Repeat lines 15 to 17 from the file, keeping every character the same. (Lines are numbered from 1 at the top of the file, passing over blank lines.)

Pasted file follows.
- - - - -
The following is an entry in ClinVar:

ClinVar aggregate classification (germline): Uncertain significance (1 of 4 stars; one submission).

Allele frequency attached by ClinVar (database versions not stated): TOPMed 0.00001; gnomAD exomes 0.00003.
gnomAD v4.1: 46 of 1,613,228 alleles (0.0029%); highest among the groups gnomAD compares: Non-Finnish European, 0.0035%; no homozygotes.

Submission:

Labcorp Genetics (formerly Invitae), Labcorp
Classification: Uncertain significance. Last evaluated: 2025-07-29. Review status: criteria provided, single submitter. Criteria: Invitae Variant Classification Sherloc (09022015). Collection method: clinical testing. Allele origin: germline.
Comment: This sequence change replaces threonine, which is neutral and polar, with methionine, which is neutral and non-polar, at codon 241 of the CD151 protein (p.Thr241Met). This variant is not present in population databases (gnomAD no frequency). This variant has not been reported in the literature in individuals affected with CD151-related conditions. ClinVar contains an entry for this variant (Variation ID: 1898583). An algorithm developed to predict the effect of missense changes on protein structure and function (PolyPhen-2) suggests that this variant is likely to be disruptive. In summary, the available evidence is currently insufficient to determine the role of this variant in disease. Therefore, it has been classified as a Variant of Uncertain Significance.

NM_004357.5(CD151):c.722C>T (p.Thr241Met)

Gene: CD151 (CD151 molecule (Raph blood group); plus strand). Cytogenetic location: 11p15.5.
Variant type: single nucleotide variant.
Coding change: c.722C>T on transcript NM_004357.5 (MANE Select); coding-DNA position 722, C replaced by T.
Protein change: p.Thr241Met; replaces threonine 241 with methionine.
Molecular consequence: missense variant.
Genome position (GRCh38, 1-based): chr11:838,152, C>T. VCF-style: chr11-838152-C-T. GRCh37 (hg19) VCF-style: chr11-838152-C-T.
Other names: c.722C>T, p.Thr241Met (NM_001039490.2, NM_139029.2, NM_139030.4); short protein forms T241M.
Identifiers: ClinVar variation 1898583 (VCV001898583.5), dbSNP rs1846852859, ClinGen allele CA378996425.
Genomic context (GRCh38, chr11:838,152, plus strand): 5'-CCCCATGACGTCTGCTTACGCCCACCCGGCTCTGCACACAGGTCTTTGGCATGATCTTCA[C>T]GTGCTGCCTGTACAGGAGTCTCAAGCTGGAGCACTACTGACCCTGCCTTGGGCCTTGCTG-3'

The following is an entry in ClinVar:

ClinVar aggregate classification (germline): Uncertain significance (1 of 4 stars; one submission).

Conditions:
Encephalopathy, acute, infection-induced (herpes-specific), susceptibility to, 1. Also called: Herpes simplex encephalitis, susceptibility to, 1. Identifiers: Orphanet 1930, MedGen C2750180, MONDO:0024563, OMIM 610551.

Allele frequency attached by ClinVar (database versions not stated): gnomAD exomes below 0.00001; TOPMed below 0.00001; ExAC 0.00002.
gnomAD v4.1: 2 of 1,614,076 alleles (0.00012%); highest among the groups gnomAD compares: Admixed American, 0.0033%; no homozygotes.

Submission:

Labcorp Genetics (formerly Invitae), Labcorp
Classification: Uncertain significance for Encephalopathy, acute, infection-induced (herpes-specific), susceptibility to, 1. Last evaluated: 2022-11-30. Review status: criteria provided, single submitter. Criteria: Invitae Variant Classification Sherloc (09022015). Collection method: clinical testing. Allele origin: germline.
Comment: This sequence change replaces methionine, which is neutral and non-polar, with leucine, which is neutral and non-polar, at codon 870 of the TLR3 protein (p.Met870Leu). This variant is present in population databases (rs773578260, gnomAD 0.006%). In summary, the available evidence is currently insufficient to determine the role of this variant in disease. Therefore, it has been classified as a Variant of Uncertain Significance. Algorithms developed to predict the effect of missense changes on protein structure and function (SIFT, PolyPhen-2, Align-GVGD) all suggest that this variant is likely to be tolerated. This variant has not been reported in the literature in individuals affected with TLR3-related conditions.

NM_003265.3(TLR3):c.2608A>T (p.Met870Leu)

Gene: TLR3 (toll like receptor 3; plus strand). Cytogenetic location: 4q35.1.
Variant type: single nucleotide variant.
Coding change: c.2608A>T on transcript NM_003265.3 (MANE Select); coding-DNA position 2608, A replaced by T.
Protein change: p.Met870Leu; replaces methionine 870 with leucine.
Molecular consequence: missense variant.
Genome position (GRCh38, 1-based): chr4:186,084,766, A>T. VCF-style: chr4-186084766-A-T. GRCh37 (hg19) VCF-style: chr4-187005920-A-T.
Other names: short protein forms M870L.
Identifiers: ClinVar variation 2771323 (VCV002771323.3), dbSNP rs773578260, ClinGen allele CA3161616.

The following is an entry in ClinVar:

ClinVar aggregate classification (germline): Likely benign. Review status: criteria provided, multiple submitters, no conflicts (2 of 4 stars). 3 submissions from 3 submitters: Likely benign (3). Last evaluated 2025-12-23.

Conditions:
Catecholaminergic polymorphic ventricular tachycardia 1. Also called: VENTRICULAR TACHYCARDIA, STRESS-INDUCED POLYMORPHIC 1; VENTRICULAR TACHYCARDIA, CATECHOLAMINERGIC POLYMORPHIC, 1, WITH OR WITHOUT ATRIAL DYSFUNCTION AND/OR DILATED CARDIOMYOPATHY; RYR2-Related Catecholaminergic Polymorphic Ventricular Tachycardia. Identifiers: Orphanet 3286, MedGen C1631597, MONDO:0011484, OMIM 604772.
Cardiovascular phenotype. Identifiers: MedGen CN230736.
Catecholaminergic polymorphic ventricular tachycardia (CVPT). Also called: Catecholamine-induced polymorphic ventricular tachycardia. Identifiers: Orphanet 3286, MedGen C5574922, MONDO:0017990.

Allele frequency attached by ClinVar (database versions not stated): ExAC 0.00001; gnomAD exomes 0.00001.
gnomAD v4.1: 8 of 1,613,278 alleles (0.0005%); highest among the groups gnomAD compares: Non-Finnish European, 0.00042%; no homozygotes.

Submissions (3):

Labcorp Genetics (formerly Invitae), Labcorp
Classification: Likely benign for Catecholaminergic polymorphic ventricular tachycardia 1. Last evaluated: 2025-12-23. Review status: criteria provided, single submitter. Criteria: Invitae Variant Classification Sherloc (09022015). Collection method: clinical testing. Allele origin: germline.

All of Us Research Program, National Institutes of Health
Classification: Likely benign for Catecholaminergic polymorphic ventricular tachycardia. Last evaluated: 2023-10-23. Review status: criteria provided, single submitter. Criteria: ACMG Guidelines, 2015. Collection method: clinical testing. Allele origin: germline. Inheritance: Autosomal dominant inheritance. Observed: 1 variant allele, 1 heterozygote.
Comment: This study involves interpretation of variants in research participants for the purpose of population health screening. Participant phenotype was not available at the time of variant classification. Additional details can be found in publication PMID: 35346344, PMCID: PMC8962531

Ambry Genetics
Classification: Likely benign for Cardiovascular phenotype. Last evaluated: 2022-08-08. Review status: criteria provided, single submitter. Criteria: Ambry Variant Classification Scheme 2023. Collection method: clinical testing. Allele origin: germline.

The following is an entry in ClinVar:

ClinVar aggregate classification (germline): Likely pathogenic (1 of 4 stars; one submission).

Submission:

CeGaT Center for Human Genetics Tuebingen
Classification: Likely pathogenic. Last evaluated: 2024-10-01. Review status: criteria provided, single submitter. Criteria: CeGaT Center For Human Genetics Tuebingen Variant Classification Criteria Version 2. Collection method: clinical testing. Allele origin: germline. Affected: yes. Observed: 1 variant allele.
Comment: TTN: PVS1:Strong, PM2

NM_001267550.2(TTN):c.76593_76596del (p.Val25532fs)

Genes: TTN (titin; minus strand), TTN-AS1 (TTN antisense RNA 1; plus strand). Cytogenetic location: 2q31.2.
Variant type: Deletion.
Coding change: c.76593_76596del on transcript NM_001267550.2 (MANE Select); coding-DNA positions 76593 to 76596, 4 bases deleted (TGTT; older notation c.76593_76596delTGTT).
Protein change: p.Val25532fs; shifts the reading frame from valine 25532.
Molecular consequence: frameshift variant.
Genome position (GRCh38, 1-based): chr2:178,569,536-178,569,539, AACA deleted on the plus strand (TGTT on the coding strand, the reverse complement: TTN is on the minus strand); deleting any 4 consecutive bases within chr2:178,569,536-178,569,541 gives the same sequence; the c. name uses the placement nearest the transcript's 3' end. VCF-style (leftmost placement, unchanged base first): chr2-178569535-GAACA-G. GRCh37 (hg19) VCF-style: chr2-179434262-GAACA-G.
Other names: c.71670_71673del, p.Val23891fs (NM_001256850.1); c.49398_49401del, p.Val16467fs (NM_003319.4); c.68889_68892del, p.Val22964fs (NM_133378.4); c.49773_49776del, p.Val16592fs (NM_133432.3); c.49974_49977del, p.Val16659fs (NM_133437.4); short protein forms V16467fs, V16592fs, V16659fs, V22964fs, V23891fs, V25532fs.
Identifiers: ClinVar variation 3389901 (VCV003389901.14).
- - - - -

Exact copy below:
Genome position (GRCh38, 1-based): chr11:838,152, C>T. VCF-style: chr11-838152-C-T. GRCh37 (hg19) VCF-style: chr11-838152-C-T.
Other names: c.722C>T, p.Thr241Met (NM_001039490.2, NM_139029.2, NM_139030.4); short protein forms T241M.
Identifiers: ClinVar variation 1898583 (VCV001898583.5), dbSNP rs1846852859, ClinGen allele CA378996425.